I hope to continue interviewing more people  “at work” and will update this blog accordingly. To see some of the amazing interviews my students have conducted in the past, go to https://themeaningofworkproject.wordpress.com

Meditation in the Classroom

Last Wednesday, Hillary Johnson of Calm Chicago came to my class and spoke to my students about ‘Mindfulness and Meditation’. After connecting via LinkedIn in the Spring, I first met Hillary at a coffee shop to pitch my idea of her visiting my class and speaking to my students, an engagement she graciously accepted. A few weeks ago, Chris Cinnamon visited my class and spoke to my students about the significance of breathing right, and posture and alignment, in addition to demonstrating a few Tai Chi moves. He even invited my students and me to try a couple of classes at Enso Tai Chi, something I might actually take him up on in a few months.

Many of my students have taken on meditation as part of their Happiness Projects and were therefore looking forward to Hillary’s visit to understand and learn more about what they had potentially, hitherto, only read about. Some were practicing meditation but as it became evident from students’ comments on their Reflections assignment, none had done so in a guided manner. Hillary’s guest presentation included an explanation of the need for a holistic understanding/rationale for prioritizing our mental health/emotional well-being. She explained and elaborated on the concepts symbolized by RAIN or Recognize, Accept, Investigate, and Not-Identify/not-self, among other things, and then led a meditation session in the classroom that lasted a little over 20 minutes.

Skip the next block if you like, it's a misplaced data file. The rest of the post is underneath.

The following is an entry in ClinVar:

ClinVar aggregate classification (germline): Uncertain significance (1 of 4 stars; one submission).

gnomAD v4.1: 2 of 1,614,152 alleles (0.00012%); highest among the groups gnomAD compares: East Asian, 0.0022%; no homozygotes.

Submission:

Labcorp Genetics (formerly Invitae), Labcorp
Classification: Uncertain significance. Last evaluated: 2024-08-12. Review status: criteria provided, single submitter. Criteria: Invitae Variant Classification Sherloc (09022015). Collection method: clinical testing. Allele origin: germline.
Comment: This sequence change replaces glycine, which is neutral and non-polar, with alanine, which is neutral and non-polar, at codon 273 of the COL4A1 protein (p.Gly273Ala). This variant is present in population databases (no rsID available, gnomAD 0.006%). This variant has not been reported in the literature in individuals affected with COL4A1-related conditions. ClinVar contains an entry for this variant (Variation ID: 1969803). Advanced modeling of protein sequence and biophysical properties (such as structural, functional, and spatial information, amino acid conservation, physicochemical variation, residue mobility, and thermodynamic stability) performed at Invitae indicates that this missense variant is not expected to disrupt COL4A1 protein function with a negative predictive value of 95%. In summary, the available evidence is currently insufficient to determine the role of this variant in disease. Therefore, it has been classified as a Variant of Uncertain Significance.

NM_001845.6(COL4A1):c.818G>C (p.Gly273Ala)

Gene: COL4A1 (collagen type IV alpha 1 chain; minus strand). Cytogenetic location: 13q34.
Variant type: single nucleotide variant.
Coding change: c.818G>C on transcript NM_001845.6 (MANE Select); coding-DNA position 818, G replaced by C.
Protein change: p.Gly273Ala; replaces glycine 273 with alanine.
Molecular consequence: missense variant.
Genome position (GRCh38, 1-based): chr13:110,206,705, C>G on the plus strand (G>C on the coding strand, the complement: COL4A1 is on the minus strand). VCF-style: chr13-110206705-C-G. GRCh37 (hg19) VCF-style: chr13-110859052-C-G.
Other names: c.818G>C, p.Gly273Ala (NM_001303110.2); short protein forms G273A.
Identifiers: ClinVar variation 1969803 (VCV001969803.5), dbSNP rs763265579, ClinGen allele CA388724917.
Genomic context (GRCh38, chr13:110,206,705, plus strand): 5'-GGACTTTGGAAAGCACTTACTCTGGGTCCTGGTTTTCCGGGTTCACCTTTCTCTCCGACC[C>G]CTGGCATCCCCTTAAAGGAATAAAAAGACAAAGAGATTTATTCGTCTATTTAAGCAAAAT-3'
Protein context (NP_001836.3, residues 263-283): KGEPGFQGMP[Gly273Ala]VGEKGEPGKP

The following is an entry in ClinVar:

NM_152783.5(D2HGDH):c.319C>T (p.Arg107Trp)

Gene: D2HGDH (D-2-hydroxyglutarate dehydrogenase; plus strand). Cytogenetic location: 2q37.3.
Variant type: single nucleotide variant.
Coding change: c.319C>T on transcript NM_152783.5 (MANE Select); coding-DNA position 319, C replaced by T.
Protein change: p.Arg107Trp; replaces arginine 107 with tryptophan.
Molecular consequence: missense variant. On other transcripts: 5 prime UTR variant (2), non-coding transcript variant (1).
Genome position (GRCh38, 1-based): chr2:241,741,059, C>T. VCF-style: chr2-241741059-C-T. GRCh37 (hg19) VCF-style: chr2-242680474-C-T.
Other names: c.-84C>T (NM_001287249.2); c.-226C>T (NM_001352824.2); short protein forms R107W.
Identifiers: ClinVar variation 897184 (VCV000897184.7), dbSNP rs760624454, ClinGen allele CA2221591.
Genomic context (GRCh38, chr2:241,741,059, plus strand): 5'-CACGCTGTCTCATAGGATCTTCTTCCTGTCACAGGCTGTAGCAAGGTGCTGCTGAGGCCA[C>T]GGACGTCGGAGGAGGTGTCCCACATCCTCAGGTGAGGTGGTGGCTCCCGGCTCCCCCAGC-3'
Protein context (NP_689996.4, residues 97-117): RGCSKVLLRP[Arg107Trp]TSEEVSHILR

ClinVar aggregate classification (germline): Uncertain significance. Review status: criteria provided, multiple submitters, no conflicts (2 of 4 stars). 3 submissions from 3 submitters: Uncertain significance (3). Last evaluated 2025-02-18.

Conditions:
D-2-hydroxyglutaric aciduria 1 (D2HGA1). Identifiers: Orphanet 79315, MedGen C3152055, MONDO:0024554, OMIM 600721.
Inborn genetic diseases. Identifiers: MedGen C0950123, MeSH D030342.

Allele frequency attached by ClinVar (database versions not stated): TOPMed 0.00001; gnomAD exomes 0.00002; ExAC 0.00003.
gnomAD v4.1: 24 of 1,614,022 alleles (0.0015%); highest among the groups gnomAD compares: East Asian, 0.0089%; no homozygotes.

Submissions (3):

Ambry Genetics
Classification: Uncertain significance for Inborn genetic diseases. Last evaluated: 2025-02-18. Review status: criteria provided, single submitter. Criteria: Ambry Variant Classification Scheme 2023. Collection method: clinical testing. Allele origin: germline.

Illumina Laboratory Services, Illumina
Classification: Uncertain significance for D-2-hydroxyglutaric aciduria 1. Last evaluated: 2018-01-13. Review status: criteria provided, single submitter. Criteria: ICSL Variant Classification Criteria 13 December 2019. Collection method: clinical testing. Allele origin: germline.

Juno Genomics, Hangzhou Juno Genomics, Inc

Hillary Johnson, Founder, CalmChicago presents 'Mindfulness and Meditation'
Hillary Johnson, Founder, CalmChicago presents ‘Mindfulness and Meditation’

Students’ reactions at the end of the meditation session were a bag of emotions ranging from feelings of calm and restfulness, to surprise (many thought they had only been meditating for under 5 minutes and were surprised to find that we had been at it for 23 minutes), ease of physical pain, focus, and reduced stress. During our discussion, students talked about how they had never had a guided meditation session before and the impact of what they had experienced was truly profound. Several of them are now seriously considering doing this as a matter of habit. I am proud of my students for being open to new experiences. Perhaps some of them will indeed be able to pursue lifelong meditation and some may not but the intentions are noble and a good place to start.

I am further encouraged to introduce a quick 5 minutes ‘Centering of the Self’ time for all my face-to-face classes from now on. Of course, 5 minutes aren’t enough but it will force all of us, students and instructor, to just hit ‘pause’ for a few minutes, take a few deep breaths, re-center ourselves from the craziness that life before and after our class will unleash on us, and just use those few minutes to calm ourselves. I think I really will incorporate this into all my classes.

New course on Happiness

This fall I am teaching a new course called, “Communication and the Art of Happiness at Work”. A huge shout out goes to Sarah Tracy at Arizona State University (who unbeknownst to her is someone I consider my mentor :)) for her incredible generosity, kindness, and willingness to share not only her syllabus but other resources from which I have drawn content to use for my own class. I attended a short course she offered at NCA last year (The power of positive scholarship: How to create an entire class, specific curricula, and ⁄or an action research project related to the bright side of communication) in Washington, DC and learned a lot. I really think it is important for members of our scholarly community to share resources, best practices, pedagogical insights, and such with others willing to learn and implement such efforts in their own teaching, research, and other engagements.